Gouda (pronunciation (info / explanation)) is a city and municipality in the east of the province of South Holland in the Netherlands with 74,165 inhabitants (January 31, 2022, source: CBS) on a territory of 16.92 km².
The city is located in Central Holland and in the urban area of the Randstad, roughly equidistant from Rotterdam, Utrecht and The Hague. Gouda has a regional function within the Green Heart, where it is the largest city in terms of inhabitants and the second largest municipality (after Alphen aan den Rijn). Measured by population, it is the 48th municipality in the Netherlands and the 12th municipality in South Holland.
Gouda is located at the confluence of the Gouwe and Hollandse IJssel rivers. Thanks in part to inland navigation on these rivers, Gouda grew into an important city in the Middle Ages. In 1272 the city received city rights and by the end of the Middle Ages Gouda had grown into the fifth city of Holland. A large number of historic and monumental buildings can still be found in the city center, of which the City Hall and St. John's Church are probably the most famous. The city is also known for its Gouda cheese, which is traded on the Thursday tourist cheese market in the summer. Finally, Gouda is known for the manufacture of beer, candles, pipes, Gouda pottery, stroopwafels and the annual Candles Evening.
Gouda has long been referred to by other names such as Golde, Die Goude, Ter Goude and Tergouw, all referring to the river Gouwe. De Gouwe was first mentioned in a charter in 1139, under the Latin name Golda. This spoke of 'new reclamations on the Gouwe': nove culture juxta Goldam. A charter from 1178 speaks of terram quandam juxta Goldam, 'certain land on the Gouwe'.
There are various theories about the origin of the name Gouwe, but none of them are conclusive. The name could be derived from the common name 'gouw(e)' for a river with a road running alongside it. According to another theory, the name refers to the golden glow that the water of the Gouwe, once a peat stream, had. 'Golda' could have originated from the Germanic 'gulda' (gold) + 'ahwõ' (natural watercourse in marine clay area). This glow was then caused by the peat visible through the clear water.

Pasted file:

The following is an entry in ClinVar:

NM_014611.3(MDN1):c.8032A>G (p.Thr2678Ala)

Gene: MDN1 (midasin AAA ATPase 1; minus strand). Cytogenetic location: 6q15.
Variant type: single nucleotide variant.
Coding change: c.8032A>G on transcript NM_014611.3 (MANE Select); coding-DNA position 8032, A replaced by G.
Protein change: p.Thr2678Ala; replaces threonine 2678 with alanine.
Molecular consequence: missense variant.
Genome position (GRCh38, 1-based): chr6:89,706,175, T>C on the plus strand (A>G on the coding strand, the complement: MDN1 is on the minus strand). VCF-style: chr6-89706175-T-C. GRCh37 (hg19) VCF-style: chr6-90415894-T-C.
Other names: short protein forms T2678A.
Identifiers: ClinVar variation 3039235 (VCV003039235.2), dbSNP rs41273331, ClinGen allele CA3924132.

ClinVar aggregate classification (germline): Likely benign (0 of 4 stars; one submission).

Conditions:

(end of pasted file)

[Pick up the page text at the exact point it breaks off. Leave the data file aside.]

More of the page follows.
In the Middle Ages, the usual name Golde was transformed into Goude or Ter Goude. In medieval Latin texts, the name was written as Gouda, meaning both the river and the city. Thanks in part to humanists and historiography, the Latin name eventually succeeded in replacing the name form 'Ter Goude', which was still in use for a long time. Today, Gouda is the only city in the Netherlands that is both officially and popularly referred to by the Latin name form. Despite the large number of products strongly associated with Gouda, the city does not have a well-known nickname. Sometimes people talk about the Cheese City, referring to the Gouda cheese, but this nickname is not only reserved for Gouda. Another nickname is the Gouwestad, after the river to which Gouda owes its name and existence. This name is also reflected in the name of the local television channel RTV Gouwestad. Waddinxveen, which is located northwest of Gouda and also along the Gouwe, is sometimes referred to as the Gouwedorp.
Gouwenaars are also called Kaaskoppen, a nickname that is also used for Alkmaarders and the Dutch in general. This name may have originated in Stolwijk and would not have been derived from the cheese itself, but from cheese vats manufactured by so-called head turners. During conflicts, these cheese vats were put on the head as helmets.
Around the year 1000, the area where Gouda is now located was swampy and covered with a swamp forest, containing small rivers, such as the Gouwe. In the 11th and 12th centuries, peat was reclaimed to the east and west